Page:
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43 Cards in this Set

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any unsecured long term debt. More risky than secured bonds and must provide investors with high yields.
subordinated debentures
some debentures are given subordinated standing in case of insolvency when firms have more than one issue of debentures outstanding. These debentures are honored only after the claim of secured debt and unsubordinated debentures have been satisfied.
mortgage bonds
a bond secured by a lien on real property. Value of real property is greater than that of the mortgage bonds issued.
securities/bonds issued in a country different from the one in which the currency of the bond is denominated. ex bond issued in europe by an american company.
zero and very low coupon bonds
allow the issuing firm to issue bonds at a substantial discount from their 1,000 face value with a zero or very low coupon rate.
junk bonds (high yield bonds)
high risk debt with ratings of BB or below by Moody's and Standard and Poor's. Lower the rating the higher chance of default. Also called high yield bonds because of the high interest rates they pay the investor
convertible bonds
debt securities that can be converted into a firm's stock at a pre-specified price.
par value
a bonds face value, which is returned to the bondholder at maturity.
coupon interest rate
indicates the percentage of the par value of the bond that will be paid out annually in the form of interest.
of a bond indicates the length of time until the bond issuer returns the par value to the bondholder and terminates or redeems the bond.
callable or redeemable bonds
if a company issues bonds and then later the prevailing interest rate declines, the firm may want to pay off bonds early and then issue new bonds with a lower interest rate.
the legal agreement between the firm issuing the bonds and the trustee who represents the bondholders
liquidation value
the dollar sum that could be realized if an asset were sold individually and not as part of a going concern
market value
the observed value for the asset in the marketplace
intrinsic/economic value (fair value)
the present value of the asset's expected future cash flows.
valuing of bonds
1 amount and timing of cash flows to be recieved
2 time to maturity of the bond
3 the investor's required rate of return
yield to maturity
the rate of return the investor will earn if the bond is held to maturity.
current yield
ratio of the annual interest payments to the bond's current market price
interest rate risk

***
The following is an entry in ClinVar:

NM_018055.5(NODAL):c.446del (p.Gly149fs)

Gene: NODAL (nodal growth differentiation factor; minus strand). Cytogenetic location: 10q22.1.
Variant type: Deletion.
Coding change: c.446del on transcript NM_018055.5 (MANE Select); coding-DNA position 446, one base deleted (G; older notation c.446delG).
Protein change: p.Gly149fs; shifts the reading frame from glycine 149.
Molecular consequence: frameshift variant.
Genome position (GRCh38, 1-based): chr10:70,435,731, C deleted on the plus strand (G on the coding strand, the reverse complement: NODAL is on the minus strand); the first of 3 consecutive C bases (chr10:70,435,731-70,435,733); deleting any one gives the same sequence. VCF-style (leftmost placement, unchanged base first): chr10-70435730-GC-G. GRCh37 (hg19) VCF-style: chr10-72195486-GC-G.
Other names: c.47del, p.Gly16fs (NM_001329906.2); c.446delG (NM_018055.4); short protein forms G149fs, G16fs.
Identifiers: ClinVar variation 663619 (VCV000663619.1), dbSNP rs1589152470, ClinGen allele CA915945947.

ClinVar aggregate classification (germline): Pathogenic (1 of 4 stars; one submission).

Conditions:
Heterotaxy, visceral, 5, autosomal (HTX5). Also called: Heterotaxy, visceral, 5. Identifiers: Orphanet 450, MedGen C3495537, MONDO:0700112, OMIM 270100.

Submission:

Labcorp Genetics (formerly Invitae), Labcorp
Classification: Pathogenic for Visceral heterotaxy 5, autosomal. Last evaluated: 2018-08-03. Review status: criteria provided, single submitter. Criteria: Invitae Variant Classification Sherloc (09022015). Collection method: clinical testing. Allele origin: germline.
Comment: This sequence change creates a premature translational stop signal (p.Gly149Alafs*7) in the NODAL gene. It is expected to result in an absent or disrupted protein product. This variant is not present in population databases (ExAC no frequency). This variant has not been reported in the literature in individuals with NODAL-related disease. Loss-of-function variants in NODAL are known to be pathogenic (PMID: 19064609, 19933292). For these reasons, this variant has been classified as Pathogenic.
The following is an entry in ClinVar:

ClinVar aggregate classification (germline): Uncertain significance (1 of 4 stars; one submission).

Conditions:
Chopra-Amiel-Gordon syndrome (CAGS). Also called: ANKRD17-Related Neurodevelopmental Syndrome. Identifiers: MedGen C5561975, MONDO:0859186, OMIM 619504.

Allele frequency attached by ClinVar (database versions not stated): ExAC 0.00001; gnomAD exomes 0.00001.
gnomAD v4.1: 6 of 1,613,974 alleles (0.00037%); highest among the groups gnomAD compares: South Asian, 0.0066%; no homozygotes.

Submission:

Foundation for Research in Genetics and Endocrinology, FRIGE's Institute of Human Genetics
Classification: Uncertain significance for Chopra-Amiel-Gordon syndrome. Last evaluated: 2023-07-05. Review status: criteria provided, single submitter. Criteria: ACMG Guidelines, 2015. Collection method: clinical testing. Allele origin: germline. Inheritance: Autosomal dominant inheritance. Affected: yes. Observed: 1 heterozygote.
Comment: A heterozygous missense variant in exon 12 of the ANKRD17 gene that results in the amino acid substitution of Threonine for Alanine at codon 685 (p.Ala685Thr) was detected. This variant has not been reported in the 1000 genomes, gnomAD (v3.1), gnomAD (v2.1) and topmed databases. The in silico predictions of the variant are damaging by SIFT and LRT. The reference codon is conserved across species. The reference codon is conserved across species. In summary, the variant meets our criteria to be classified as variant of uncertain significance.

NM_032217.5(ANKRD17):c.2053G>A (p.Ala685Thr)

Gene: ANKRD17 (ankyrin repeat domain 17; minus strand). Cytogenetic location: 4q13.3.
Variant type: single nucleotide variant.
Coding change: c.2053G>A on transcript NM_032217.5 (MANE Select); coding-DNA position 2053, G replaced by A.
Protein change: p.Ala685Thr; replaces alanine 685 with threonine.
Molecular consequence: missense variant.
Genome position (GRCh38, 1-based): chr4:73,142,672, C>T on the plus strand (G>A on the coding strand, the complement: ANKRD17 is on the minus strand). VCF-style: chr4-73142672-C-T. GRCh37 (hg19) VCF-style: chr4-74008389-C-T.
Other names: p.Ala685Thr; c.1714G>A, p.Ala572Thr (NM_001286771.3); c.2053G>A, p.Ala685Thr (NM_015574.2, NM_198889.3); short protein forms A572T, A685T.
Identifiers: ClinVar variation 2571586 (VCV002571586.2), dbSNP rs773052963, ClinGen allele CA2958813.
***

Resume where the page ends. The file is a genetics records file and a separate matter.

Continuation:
risk of changing values as interest rates vary
discount bond
bond sells at a discount rate below par value
premium bond
bond is selling at a premium above par value
preferred stock
a hybrid security, many characteristics of both common stock and bonds
cumulative feature of preferred stock
requires all past, unpaid preferred stock dividends be paid before any common stock dividends are declared
protective provisions
allow voting rights in the event of nonpayment of dividends or they restrict payment of common dividends if the preferred stock payments are not met or if the firm is in financial difficulty
convertible preferred stocks
at the discretion of the holder, the stock can be converted into a predetermined number of shares of common stock.
call provision
entitles a company to repurchase its preferred stock from holders at stated prices over a given period of time
sinking-fund provision
requires the firm to periodically set aside an amount of money for the retirement of its preferred stock.
common stock
a certificate that indicates ownership in a corporation.
limited liability of common stock
liability in the case of bankruptcy is limited to the amount of their investment. aids the firm in raising funds
proxy fights
battles between rivals groups for proxy votes
majority voting
each share of stock allows the shareholder one vote, and each position on the board is voted on separately.
cumulative voting
each share of stock allows the stockholder a number of votes equal to the number of directors being elected.
preemptive rights
entitles the common shareholder to maintain a proportionate share of ownership in the firm.
certificates issued to the shareholders giving them an option to purchase a stated number of new shares of stock at a specified price during a 2 to 10 week period.
free cash flow valuation
defines the value of a firm as the present value of its expected future cash flows.
capital budgeting
evaluating profitable projects or investments in fixed assets.
payback period
the number of years needed to recover the initial cash outlay related to an investment.
profitability index
the ratio of the present value of future free cash flows to the initial outlay.
internal rate of return
the discount rate that equates the present value of the project's free cash flows with the project's initial cash outlay.
capital rationing
when a firm places a limit on the dollar size of the capital budget.
size disparity problem
occurs when mutually exclusive projects of unequal projects are examined.
time disparity problem
results from the differing reinvestment assumptions made by the net present value and internal rate of return decision criteria.
unequal lives problem
whether or not it is appropriate to compare mutually exclusive projects with different life spans. ex. remodel an old hotel or build a new one.